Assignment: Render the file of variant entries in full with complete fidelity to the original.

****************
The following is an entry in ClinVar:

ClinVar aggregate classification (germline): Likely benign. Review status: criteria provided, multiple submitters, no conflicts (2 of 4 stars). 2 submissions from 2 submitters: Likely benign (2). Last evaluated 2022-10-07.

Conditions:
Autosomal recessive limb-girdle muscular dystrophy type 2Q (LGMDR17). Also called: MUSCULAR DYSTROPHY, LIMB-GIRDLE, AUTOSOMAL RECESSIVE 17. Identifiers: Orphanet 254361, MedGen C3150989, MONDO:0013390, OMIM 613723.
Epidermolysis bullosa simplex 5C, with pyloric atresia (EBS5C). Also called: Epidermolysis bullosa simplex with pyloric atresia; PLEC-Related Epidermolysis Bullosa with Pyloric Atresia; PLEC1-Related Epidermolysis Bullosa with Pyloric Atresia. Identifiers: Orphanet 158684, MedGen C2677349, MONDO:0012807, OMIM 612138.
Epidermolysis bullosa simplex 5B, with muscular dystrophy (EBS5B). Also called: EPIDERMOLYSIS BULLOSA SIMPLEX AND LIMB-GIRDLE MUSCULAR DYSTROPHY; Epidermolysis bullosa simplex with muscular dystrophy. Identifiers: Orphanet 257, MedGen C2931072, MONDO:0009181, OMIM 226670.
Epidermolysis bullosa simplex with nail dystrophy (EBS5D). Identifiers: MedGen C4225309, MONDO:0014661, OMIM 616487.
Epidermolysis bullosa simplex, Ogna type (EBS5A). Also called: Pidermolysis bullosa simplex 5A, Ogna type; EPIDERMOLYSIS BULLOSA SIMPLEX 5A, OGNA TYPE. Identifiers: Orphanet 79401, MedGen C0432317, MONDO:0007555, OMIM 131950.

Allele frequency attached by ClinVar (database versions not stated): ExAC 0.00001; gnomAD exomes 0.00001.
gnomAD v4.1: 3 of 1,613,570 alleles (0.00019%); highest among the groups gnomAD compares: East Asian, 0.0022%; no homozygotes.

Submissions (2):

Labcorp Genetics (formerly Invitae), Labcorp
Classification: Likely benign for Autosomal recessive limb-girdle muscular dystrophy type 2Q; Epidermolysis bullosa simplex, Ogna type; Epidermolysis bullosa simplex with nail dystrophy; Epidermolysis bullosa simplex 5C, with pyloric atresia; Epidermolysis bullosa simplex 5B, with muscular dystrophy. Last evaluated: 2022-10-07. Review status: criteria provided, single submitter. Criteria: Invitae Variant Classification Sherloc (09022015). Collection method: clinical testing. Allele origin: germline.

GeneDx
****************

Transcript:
The following is an entry in ClinVar:

ClinVar aggregate classification (germline): Likely benign. Review status: criteria provided, multiple submitters, no conflicts (2 of 4 stars). 2 submissions from 2 submitters: Likely benign (2). Last evaluated 2022-10-07.

Conditions:
Autosomal recessive limb-girdle muscular dystrophy type 2Q (LGMDR17). Also called: MUSCULAR DYSTROPHY, LIMB-GIRDLE, AUTOSOMAL RECESSIVE 17. Identifiers: Orphanet 254361, MedGen C3150989, MONDO:0013390, OMIM 613723.
Epidermolysis bullosa simplex 5C, with pyloric atresia (EBS5C). Also called: Epidermolysis bullosa simplex with pyloric atresia; PLEC-Related Epidermolysis Bullosa with Pyloric Atresia; PLEC1-Related Epidermolysis Bullosa with Pyloric Atresia. Identifiers: Orphanet 158684, MedGen C2677349, MONDO:0012807, OMIM 612138.
Epidermolysis bullosa simplex 5B, with muscular dystrophy (EBS5B). Also called: EPIDERMOLYSIS BULLOSA SIMPLEX AND LIMB-GIRDLE MUSCULAR DYSTROPHY; Epidermolysis bullosa simplex with muscular dystrophy. Identifiers: Orphanet 257, MedGen C2931072, MONDO:0009181, OMIM 226670.
Epidermolysis bullosa simplex with nail dystrophy (EBS5D). Identifiers: MedGen C4225309, MONDO:0014661, OMIM 616487.
Epidermolysis bullosa simplex, Ogna type (EBS5A). Also called: Pidermolysis bullosa simplex 5A, Ogna type; EPIDERMOLYSIS BULLOSA SIMPLEX 5A, OGNA TYPE. Identifiers: Orphanet 79401, MedGen C0432317, MONDO:0007555, OMIM 131950.

Allele frequency attached by ClinVar (database versions not stated): ExAC 0.00001; gnomAD exomes 0.00001.
gnomAD v4.1: 3 of 1,613,570 alleles (0.00019%); highest among the groups gnomAD compares: East Asian, 0.0022%; no homozygotes.

Submissions (2):

Labcorp Genetics (formerly Invitae), Labcorp
Classification: Likely benign for Autosomal recessive limb-girdle muscular dystrophy type 2Q; Epidermolysis bullosa simplex, Ogna type; Epidermolysis bullosa simplex with nail dystrophy; Epidermolysis bullosa simplex 5C, with pyloric atresia; Epidermolysis bullosa simplex 5B, with muscular dystrophy. Last evaluated: 2022-10-07. Review status: criteria provided, single submitter. Criteria: Invitae Variant Classification Sherloc (09022015). Collection method: clinical testing. Allele origin: germline.

GeneDx